Special Needs Trusts

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April 22, 2016
Special Needs Trusts

If you are a primary caregiver for a family member or friend who is mentally or physically disabled one of your greatest concerns is likely for the care of that person after your passing.

For those in such a situation, a Special Needs Trust can prove quite beneficial. A Special Needs Trust is designed for beneficiaries with some sort of disability. They were given legal status by congress in 1993 and are also known as Supplemental Needs Trusts.

  • This trust can be drawn up by your Estate Planning Attorney—it is not complicated.
  • The trust can stand alone or form part of a last will and testament.
  • It allows the beneficiary to enjoy the use of property/assets held in their trust while also allowing the disabled person to receive the basic government benefits (may include: SSI, Medicaid, Vocational Rehabilitation and even Subsidized Housing)
  • Congress required the trust to be irrevocable and non-reversible.
  • It can be managed by family members—a private trust, or by trustees appointed by the court. (Helpful in the case of a young child)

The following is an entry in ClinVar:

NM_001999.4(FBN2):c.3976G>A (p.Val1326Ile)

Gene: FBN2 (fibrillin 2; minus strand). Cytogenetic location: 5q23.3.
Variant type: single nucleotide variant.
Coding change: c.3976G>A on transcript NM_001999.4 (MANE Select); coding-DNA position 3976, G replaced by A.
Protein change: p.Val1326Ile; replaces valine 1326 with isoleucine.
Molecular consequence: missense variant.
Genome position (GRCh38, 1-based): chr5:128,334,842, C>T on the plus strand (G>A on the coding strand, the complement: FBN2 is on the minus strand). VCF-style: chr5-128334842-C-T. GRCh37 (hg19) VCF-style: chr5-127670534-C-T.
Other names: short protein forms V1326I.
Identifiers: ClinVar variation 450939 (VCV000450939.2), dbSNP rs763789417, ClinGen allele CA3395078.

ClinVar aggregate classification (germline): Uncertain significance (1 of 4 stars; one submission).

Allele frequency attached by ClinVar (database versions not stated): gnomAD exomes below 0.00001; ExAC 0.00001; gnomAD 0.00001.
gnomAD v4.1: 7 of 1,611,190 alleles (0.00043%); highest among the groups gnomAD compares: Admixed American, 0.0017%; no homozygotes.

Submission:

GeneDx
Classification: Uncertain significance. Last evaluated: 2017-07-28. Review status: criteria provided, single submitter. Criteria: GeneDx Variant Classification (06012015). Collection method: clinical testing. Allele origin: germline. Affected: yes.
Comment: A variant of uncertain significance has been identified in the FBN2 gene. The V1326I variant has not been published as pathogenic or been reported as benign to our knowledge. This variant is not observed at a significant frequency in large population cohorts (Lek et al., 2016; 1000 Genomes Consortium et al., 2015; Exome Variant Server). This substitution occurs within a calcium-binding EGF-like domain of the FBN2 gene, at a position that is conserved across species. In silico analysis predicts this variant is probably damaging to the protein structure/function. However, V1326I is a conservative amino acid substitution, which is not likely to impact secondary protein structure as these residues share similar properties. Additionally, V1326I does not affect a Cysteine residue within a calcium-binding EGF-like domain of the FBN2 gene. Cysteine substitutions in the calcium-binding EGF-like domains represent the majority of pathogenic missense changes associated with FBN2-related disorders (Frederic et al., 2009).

In addition to the Special Needs Trust, a new tax-advantage saving account was passed by congress in December 2014. This account is called an ABLE—“Achieving a Better Life Experience.” ABLE accounts are 529 plans modeled after 529 Education Savings Plans. These plans allow tax-free growth and disbursements for family members with disabilities and other special needs.

  • Like Special Needs Trusts, ABLE accounts shelter assets from Medicaid’s calculations (a $2,000 limit of assets owned by the disabled person).
  • ABLE accounts allow families to save up to $14,000 per year and save up to a maximum of $100,000 before affecting federal benefits.

While the tax free growth is a huge incentive, most planners still have some concerns regarding ABLE Plans.

  • Distributions must be used for “qualified expenses” which are not yet defined; money spent for non-qualified items are subject to a 10% tax.
  • Unlike Special Needs Trusts, ABLE accounts can be established in the name of the disabled person. This puts the assets under control of the beneficiary, which may not be ideal.
  • ABLE accounts are not reported as qualified expenses on tax returns like 529’s. States will make the determination, which could lead to more requirements for reporting and possibly make things more expensive to maintain. These things obviously need to be worked out to avoid costs depleting the tax free status of assets.
  • The most disturbing point to most planners is that upon the beneficiary’s death, money left over is used to reimburse Medicaid for expenses.

In other words “if you don’t use it you lost it” and most of us aren’t fond of the government as a beneficiary of our hard earned money. One possible solution would be for families to use a special needs trust for larger assets and the ABLE money for day to day needs. ABLE Plans, in this writer’s opinion, could be a viable option to help disabled family members once all the unknowns are known.

National Special Needs Network:             http://www.nsnn.com/
National Down Syndrome Society:           http://www.ndss.org